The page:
Does Edinburgh need another Hotel, one wonders, outside of Festival Time? Ah, but the Nira Caledonia is not just another hotel.
Comprising two listed Georgian townhouses in Gloucester Place, Nira Caledonia describes itself as a boutique hotel which blends Bohemian chic with contemporary comfort and an emphasis on excellent service. It rates making guests feel at home above protecting them with rules and regulations. It sounds like my kind of place.
Given that the two townhouses are separated by an independently owned building, guests who are booked into Number 6, have to walk backwards and forwards between Numbers 6 and 10 to book in and out, and to eat, so I was relieved to be in the ‘right’ building during my stay because it never stopped raining! Of course a hotel like this thinks of everything and umbrellas are available for the trip.
I arrived after a tiring afternoon traipsing around Edinburgh getting wet and was looking forward to a relaxing slump before dinner. My welcome was friendly and sincere and I was taken to a room in the basement. Now I should say that, being a listed building means there are no lifts, which will not suit everyone, but thankfully I am not at that stage just yet. On entering my room I was instantly sent into relax mode. Soothing music and side lights awaited with a large promising, becushioned bed and a whirlpool bath. Bliss! A particularly nice touch was the personalised welcome letter from the manager. I felt I had earned a touch of luxury today and was looking forward to enjoying a few of life’s little treats.
The first thing I did, though, was to remove the electronic air freshener. I’m not a fan of artificial scents â€“ they make me wonder what they are trying to hide. Then I thought I would try the nespresso machine while the bath was running. There were no instructions and it was impossible to read the selection of flavours, but I could see from the colour map that there was no decaff so I gave up. There was a lovely selection of teas hidden in the bedside cabinet. I looked for a socket to plug in the kettle, bearing in mind that the flex was less than 12″ long. The room had a desk/table facing the bed, dominated by a large flat screen television. Surely there would be a socket there where you could plug in a laptop, charge your mobile phone and make yourself a cup of tea. No.Â There was a temptingly free socket in an extension lead behind the bedside table but despite lying down and trying to wriggle through I couldn’t reach this one either. The only available socket was in the skirting board by the window. Apart from being below regulatory standard, it was an inconvenient hands and knees job to make the tea. Thankfully, as I said before, I’m not beyond that yet.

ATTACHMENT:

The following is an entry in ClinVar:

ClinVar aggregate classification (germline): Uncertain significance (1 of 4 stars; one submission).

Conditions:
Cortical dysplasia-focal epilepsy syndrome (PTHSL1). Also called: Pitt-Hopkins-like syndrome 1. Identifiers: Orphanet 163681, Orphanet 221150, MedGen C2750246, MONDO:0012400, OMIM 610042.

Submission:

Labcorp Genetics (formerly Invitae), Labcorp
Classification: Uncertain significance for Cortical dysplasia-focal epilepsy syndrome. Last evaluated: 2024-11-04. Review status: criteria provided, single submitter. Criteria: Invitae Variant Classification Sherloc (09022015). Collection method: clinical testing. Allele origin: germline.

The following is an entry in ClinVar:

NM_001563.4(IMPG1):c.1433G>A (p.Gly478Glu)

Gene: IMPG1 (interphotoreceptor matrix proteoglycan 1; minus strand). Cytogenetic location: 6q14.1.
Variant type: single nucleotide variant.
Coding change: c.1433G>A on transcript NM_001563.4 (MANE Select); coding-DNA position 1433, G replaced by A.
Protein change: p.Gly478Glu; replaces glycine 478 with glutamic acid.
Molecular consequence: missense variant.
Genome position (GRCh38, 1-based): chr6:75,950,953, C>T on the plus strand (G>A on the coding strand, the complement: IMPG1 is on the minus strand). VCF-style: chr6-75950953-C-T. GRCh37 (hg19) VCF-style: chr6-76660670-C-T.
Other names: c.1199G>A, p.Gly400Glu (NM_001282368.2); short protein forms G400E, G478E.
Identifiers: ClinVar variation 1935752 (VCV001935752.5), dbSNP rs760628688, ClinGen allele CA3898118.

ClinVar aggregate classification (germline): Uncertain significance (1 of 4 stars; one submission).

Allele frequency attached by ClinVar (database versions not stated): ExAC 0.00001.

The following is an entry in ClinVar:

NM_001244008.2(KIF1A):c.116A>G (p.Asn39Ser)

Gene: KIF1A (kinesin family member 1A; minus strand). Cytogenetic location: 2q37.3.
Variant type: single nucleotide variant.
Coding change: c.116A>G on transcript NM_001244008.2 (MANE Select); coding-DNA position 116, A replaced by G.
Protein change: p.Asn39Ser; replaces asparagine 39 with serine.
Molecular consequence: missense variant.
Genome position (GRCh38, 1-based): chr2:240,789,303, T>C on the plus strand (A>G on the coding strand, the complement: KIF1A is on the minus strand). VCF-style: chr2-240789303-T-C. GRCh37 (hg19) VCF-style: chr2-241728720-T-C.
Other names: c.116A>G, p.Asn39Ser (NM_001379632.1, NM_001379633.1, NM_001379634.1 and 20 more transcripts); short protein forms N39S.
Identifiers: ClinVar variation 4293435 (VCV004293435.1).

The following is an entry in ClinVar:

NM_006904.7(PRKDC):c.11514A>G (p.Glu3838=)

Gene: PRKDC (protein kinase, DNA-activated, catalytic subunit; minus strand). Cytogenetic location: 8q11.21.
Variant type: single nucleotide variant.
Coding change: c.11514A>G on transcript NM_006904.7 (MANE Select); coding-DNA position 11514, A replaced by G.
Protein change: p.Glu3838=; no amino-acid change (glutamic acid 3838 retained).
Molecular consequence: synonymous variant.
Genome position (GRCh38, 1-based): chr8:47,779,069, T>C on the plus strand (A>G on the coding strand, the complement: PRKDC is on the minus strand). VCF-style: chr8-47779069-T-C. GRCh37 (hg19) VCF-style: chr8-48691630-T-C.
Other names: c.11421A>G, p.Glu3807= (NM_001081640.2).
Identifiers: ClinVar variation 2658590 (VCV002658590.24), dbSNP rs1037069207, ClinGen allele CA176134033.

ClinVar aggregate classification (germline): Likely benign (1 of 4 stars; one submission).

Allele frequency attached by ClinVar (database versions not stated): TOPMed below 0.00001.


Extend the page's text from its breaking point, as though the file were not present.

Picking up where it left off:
After a delightful soak with my herbal tea, my next problem was, how to empty the bath. The plug had nothing to get hold of. It took a fair bit of scrabbling around (fortunately I hadn’t done my nails yet) to tease it up. It looked as though the chain had come off and I made a mental note to mention it at the reception. But by the time I had got there I had also failed to empty the wash hand basin (It’s so easy when you work it out!) and decided to spare the staff what must be a daily problem.
At this point I’ll mention the layout of the room. You come in to a corridor with the bathroom immediately on your right, then pass another room with a couch (which is probably a spare bed) and built in wardrobe. There is a socket beside the bed here but it’s regulation height off the floor so too high to be of use for the kettle, which would have had to sit on the floor and although it would be fine for the hair dryer, there is no mirror in this room. In the main room, we have already discovered, the only available socket is a hands and knees job by the window so you can’t see in the mirror at the same time. Ah well. Back on the floor to dry my hair and time to close my eyes for half an hour.